Before we get to the Preakness picks, let's reflect quickly about the Kentucky Derby. Mine That Bird defied all handicapping rules by winning in Louisville, except for those who play colors, numbers or names or want to take a $2 flyer on a 50-1 shot. The only logical reason to play the fourth-place finisher from the Sunland Derby was because he had Calvin Borel on his back, but there were jockeys just as good as Borel in the race -- some even better -- who were aboard much more accomplished horses.

So now we're on to the Preakness, which gained intrigue over the last two weeks with the purchase of super filly Rachel Alexandra and the short-lived considerations by some owners to enter no-hopers in an attempt to exclude the dominant Kentucky Oaks winner from the race. But that movement died quickly, so the girl will race the boys -- and will retain Borel as her jockey, no less (Mike Smith will ride Mine That Bird) -- in a Preakness stocked with storylines.

Selections: 13 Rachel Alexandra (8-5) 1 Big Drama (10-1) 5 Friesan Fire (6-1) 2 Mine That Bird (6-1)

13 Rachel Alexandra In decimating the Kentucky Oaks field by more than 20 lengths, she put on a performance that only great horses do. Despite Borel not even asking her to run, she earned a 108 Beyer Speed Figure, which was three points better than Mine That Bird's the following day. She has won five straight, by a total of 43 ½ lengths, and because she has won so easily, she still has much left in the tank, which is more than you can say about many of these hard-knocking leftovers from the Derby trail. The only question is: how will she handle racing against the boys for the first time? In this opinion, easily. A formidable favorite.

1 Big Drama This speedy colt had enough earnings to run in the Derby, but his connections passed to aim for this spot. He has won five of seven starts, including 2-for-2 around two turns, and is eligible to move forward from his last race since it was his first in more than three months. After drawing the rail, he's the most likely pacesetter and should still be in front at the top of the stretch.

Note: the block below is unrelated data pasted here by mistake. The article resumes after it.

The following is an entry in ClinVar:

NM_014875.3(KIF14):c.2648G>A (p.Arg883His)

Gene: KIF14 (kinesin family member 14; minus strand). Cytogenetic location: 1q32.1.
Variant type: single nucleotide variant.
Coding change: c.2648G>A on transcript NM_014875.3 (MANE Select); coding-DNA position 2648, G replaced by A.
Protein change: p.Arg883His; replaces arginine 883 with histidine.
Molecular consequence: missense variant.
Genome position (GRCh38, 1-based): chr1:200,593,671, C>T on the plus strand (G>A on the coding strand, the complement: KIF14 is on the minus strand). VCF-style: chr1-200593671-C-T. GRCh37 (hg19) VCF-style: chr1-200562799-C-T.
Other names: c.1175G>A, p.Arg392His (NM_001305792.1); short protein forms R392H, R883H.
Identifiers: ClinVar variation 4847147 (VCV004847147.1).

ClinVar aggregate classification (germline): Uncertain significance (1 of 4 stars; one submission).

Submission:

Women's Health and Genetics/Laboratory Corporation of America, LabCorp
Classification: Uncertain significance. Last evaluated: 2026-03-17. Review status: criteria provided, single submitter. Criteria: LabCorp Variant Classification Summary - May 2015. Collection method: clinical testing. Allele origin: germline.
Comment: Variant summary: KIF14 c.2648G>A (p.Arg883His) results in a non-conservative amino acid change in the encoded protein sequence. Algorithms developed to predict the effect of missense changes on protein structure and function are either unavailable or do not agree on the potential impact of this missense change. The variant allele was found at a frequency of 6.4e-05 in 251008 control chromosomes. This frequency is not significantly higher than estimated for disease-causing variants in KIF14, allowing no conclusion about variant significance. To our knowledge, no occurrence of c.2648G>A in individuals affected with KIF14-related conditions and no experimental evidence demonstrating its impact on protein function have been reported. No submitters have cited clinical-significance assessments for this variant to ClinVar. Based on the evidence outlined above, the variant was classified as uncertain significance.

5 Friesan Fire He was this column's pick to win two weeks ago and, despite being beaten by more than 42 lengths and finishing 18th, we're sticking with the beaten Derby favorite. He had arguably the roughest trip of all the horses after being bumped at the gate, and when jockey Gabriel Saez realized the colt wasn't firing that day, he shut Friesan Fire down. Since then, the horse has worked five furlongs in a tick over :58 at Pimlico, so perhaps not being pushed on Derby day actually saved some gas for the Fire. Remember, the Derby was his first start off a seven-week layoff, so he still has bullets left.

2 Mine That Bird Be careful not to dismiss the longshot Derby winner. Many are claiming the victory to be a fluke, a combination of a sloppy track, a favorable rail trip and a savvy jockey. But there's also the possibility that the gelding is just coming into his own at the right time. He was the only horse to do any kind of running in that race, and there's no reason to think he can't do it again.

More Picks

Musket Man was very game in the last furlong of the Derby and always seems to run his race.... Pioneerof the Nile doesn't seem to have the explosive kick when he's stalking the pace, which he's done in his last two races, as he does when he sits back as a closer. He and Papa Clem were in position to pounce at the top of the stretch at Churchill, but neither showed acceleration.... Late-running Terrain could pick up the pieces to hit the board.

Preakness preview gallery Who do you think will win the Preakness, and why? Send comments to

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